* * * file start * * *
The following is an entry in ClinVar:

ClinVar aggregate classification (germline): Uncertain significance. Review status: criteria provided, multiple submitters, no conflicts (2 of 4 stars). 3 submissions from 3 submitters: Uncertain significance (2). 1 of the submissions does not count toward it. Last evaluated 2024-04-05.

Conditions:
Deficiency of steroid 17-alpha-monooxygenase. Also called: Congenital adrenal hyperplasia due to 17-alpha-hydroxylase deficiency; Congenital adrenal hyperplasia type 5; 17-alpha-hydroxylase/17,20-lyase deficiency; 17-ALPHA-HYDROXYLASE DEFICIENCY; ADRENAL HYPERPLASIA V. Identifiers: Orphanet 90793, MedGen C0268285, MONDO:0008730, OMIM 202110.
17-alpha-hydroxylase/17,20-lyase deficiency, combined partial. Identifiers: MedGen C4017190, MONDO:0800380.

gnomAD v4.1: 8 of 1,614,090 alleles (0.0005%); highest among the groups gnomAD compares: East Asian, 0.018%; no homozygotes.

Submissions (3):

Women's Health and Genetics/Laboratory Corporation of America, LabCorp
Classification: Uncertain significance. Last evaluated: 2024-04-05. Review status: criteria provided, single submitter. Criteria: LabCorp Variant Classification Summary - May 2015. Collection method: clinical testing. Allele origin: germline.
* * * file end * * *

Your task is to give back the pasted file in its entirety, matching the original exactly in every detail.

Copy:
The following is an entry in ClinVar:

ClinVar aggregate classification (germline): Uncertain significance. Review status: criteria provided, multiple submitters, no conflicts (2 of 4 stars). 3 submissions from 3 submitters: Uncertain significance (2). 1 of the submissions does not count toward it. Last evaluated 2024-04-05.

Conditions:
Deficiency of steroid 17-alpha-monooxygenase. Also called: Congenital adrenal hyperplasia due to 17-alpha-hydroxylase deficiency; Congenital adrenal hyperplasia type 5; 17-alpha-hydroxylase/17,20-lyase deficiency; 17-ALPHA-HYDROXYLASE DEFICIENCY; ADRENAL HYPERPLASIA V. Identifiers: Orphanet 90793, MedGen C0268285, MONDO:0008730, OMIM 202110.
17-alpha-hydroxylase/17,20-lyase deficiency, combined partial. Identifiers: MedGen C4017190, MONDO:0800380.

gnomAD v4.1: 8 of 1,614,090 alleles (0.0005%); highest among the groups gnomAD compares: East Asian, 0.018%; no homozygotes.

Submissions (3):

Women's Health and Genetics/Laboratory Corporation of America, LabCorp
Classification: Uncertain significance. Last evaluated: 2024-04-05. Review status: criteria provided, single submitter. Criteria: LabCorp Variant Classification Summary - May 2015. Collection method: clinical testing. Allele origin: germline.